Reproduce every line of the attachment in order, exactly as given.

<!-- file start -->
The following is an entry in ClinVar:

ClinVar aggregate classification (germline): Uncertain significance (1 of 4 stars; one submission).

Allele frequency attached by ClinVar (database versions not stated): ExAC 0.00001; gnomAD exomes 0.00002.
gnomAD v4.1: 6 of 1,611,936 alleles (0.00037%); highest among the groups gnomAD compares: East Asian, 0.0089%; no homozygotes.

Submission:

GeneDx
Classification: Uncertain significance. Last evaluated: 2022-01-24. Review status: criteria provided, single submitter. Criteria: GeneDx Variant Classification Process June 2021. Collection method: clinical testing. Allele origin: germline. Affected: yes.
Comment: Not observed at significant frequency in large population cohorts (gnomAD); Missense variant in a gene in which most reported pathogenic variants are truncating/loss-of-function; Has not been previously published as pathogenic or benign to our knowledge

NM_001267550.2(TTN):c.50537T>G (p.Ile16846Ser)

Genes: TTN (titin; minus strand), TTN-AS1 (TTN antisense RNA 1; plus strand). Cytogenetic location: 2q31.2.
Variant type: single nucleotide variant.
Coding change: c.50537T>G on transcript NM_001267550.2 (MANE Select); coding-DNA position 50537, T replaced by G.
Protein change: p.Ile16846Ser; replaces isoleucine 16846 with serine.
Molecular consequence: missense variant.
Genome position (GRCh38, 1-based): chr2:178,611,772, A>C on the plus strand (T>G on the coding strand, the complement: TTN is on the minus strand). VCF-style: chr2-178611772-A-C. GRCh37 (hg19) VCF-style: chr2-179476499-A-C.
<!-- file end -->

The following is an entry in ClinVar:

ClinVar aggregate classification (germline): Uncertain significance (1 of 4 stars; one submission).

Allele frequency attached by ClinVar (database versions not stated): ExAC 0.00001; gnomAD exomes 0.00002.
gnomAD v4.1: 6 of 1,611,936 alleles (0.00037%); highest among the groups gnomAD compares: East Asian, 0.0089%; no homozygotes.

Submission:

GeneDx
Classification: Uncertain significance. Last evaluated: 2022-01-24. Review status: criteria provided, single submitter. Criteria: GeneDx Variant Classification Process June 2021. Collection method: clinical testing. Allele origin: germline. Affected: yes.
Comment: Not observed at significant frequency in large population cohorts (gnomAD); Missense variant in a gene in which most reported pathogenic variants are truncating/loss-of-function; Has not been previously published as pathogenic or benign to our knowledge

NM_001267550.2(TTN):c.50537T>G (p.Ile16846Ser)

Genes: TTN (titin; minus strand), TTN-AS1 (TTN antisense RNA 1; plus strand). Cytogenetic location: 2q31.2.
Variant type: single nucleotide variant.
Coding change: c.50537T>G on transcript NM_001267550.2 (MANE Select); coding-DNA position 50537, T replaced by G.
Protein change: p.Ile16846Ser; replaces isoleucine 16846 with serine.
Molecular consequence: missense variant.
Genome position (GRCh38, 1-based): chr2:178,611,772, A>C on the plus strand (T>G on the coding strand, the complement: TTN is on the minus strand). VCF-style: chr2-178611772-A-C. GRCh37 (hg19) VCF-style: chr2-179476499-A-C.